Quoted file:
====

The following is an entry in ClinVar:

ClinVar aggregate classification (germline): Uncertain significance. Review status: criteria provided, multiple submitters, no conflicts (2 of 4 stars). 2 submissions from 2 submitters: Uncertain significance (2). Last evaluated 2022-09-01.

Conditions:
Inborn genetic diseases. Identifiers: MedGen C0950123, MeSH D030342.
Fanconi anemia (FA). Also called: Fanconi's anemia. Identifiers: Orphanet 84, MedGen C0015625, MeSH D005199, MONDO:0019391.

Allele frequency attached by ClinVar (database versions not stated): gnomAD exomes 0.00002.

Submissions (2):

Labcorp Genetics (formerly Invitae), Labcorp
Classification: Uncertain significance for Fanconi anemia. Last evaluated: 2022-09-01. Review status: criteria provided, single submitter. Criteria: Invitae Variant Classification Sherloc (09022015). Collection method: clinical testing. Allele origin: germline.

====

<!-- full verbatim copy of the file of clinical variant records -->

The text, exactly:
The following is an entry in ClinVar:

ClinVar aggregate classification (germline): Uncertain significance. Review status: criteria provided, multiple submitters, no conflicts (2 of 4 stars). 2 submissions from 2 submitters: Uncertain significance (2). Last evaluated 2022-09-01.

Conditions:
Inborn genetic diseases. Identifiers: MedGen C0950123, MeSH D030342.
Fanconi anemia (FA). Also called: Fanconi's anemia. Identifiers: Orphanet 84, MedGen C0015625, MeSH D005199, MONDO:0019391.

Allele frequency attached by ClinVar (database versions not stated): gnomAD exomes 0.00002.

Submissions (2):

Labcorp Genetics (formerly Invitae), Labcorp
Classification: Uncertain significance for Fanconi anemia. Last evaluated: 2022-09-01. Review status: criteria provided, single submitter. Criteria: Invitae Variant Classification Sherloc (09022015). Collection method: clinical testing. Allele origin: germline.